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Process Improvement Made Easy: The Cause and Effect aka Ishikawa aka Fishbone Diagram

By Lyndsay Swinton

The Ishikawa diagram comes under many guises; cause and effect diagram or fishbone diagram, but it’s generally referring to the same problem solving tool. Dr Kaoru Ishikawa, an esteemed quality expert, gave his name to this simple, yet effective problem solving tool. In this Process Improvement Made Easy series, is the fishbone diagram explained in everyday language.

Why use a Cause and Effect Diagram?

If you want to discover the root cause of a problem and need a structured method to guide a team through a problem solving process, then the cause and effect diagram is for you. The tool allows a team to identify, explore and display in increasing detail, all of the possible causes of a problem, to eventually flush out the root cause(s) of the problem.

How do I use a Fishbone Diagram?

The process to follow is basically the same, regardless of industry or problem. It’s best to gather a team of people who have the right skills, knowledge and experience of the problem to collectively identify all the reasons why the problem may be occurring.

Top Tip - How Do You Eat An Elephant?

If your ideal team list is long, your problem is possibly too complex to solve in one hit, so consider breaking your problem up into more manageable (and edible!) chunks.

Okay, you’ve assembled your team – now you have to agree on a problem statement.

It’s Cookie Time!

Let’s take the fictitious example of a Cookie making process.

The problem statement could be "Cookies are sometimes burnt or undercooked and have to be thrown away". This might be enough detail, but it's probably worth detailing "what", "where", "when" and "how much" to get a better understanding of the problem.

The problem statement could be refined as "4% of double chocolate chip cookies are burnt, and 0.5% are undercooked, and have to be thrown away". At this point you might reason that it's better to focus on the larger problem, and attempt to resolve the undercooking problem another day.

Top Tip - If It Moves, Measure It!

If you can’t quantify your problem, consider collecting some data before you go any further. Remember, you’re aiming to separate fact from opinion and identify the root cause of the problem.

Draw the following fishbone diagram template up on a flip chart or large board, ensuring plenty of space.

Top Tip - The Writing's On The Wall

In most cases, it will be most practical to write on paper, as this can be rolled up and brought to the next meeting.

You Shall Have a Fishy...

The problem statement is written at the “head” of the fish, with the 4 main causes of the problem coming of from the back bone. In manufacturing, the four main cause headings are usually “Machinery, People, Methods and Material” or in a service industry “Policy, Procedures, Plant and People”. Alternatively, you could list major steps in the process.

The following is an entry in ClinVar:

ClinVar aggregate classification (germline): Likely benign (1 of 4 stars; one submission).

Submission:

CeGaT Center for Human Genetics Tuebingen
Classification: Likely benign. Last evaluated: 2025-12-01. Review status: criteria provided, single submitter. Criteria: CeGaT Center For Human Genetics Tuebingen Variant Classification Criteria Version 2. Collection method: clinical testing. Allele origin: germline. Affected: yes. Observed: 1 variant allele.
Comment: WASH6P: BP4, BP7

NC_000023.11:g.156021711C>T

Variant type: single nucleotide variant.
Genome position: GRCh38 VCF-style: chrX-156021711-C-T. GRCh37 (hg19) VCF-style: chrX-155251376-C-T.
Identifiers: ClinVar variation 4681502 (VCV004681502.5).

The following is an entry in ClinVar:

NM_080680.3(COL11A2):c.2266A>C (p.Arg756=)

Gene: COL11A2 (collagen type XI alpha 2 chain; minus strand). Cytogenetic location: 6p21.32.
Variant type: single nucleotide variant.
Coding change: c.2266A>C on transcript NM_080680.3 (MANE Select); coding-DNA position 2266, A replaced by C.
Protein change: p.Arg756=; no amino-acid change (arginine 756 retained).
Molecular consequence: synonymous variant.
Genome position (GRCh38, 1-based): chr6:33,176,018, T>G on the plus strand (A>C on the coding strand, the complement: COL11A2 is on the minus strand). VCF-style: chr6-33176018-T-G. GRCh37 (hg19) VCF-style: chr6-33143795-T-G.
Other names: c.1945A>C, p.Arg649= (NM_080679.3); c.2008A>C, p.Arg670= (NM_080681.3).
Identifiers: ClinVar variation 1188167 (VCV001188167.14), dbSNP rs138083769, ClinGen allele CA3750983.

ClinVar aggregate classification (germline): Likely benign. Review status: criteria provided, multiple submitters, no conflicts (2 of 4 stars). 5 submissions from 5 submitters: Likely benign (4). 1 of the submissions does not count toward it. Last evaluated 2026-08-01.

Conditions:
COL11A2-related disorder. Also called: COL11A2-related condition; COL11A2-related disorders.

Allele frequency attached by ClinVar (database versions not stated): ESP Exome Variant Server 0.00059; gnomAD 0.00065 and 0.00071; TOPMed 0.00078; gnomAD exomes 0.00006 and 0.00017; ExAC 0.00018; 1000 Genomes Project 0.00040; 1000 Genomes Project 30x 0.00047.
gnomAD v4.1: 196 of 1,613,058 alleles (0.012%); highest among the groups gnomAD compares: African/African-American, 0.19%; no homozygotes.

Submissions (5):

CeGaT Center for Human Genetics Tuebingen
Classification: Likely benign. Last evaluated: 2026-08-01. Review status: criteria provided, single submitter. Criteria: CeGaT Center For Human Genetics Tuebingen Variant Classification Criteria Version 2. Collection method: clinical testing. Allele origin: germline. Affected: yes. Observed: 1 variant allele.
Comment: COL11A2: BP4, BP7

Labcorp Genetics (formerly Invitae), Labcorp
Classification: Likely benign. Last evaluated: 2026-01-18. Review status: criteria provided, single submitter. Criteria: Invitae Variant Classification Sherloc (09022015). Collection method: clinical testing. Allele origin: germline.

Top Tip - Sprats or Salmon?

There is no right way to do this - indeed you may require 6 bones. Just make the fishbone fit the problem, and your appetite!

Now it’s over to the team to come up with as many reasons why the problem is occurring.

Top Tip - Problems, problems!

Task the team with individually writing problem causes on post-it notes – one problem per note – for, say, 10 minutes. Then as a team, place each reason under the main cause headings, building up a detailed picture of why the problem is happening.

If you’re team are newly formed, consider using icebreakers or creative brainstorming activities to warm things up.

Top Tip - and the fish said "What is water?"

Remember that people are natural problem solvers and may have spent years doing creative work arounds, to get over routine problems. Indeed, these practices may be so ingrained they’re considered part of the job. If so, it’s your job to flush this out and solve the root cause of the problem by asking “why, why, why” for each reason.

Why, oh why, oh why!

You’ve completed a detailed fishbone diagram, and asked why 3 times for each reason. What next? There are probably a few causes that stand out as being the most likely root causes, and now it’s time to take action. It may be that further monitoring and data collection is required to establish a solid connection between the root cause and the effect, or you may have to rely on common sense and “gut feel” on where to start. Either way, you will have a clearer understanding of the problem and what’s causing it, and invest time and money on the right solution.

Fish Diagram 2

Whether you choose to call it the Fishbone, Cause and Effect or Ishikawa Diagram, it's an effective, every day problem solving tool. Just keep it simple!

By Lyndsay Swinton
Owner, Management for the Rest of Us
www.mftrou.com


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Citation Information: Swinton, Lyndsay. "Process Improvement Made Easy: The Cause and Effect aka Ishikawa aka Fishbone Diagram." Mftrou.com. 15 February 2006. < http://www.mftrou.com/cause-effect-diagram.html >.

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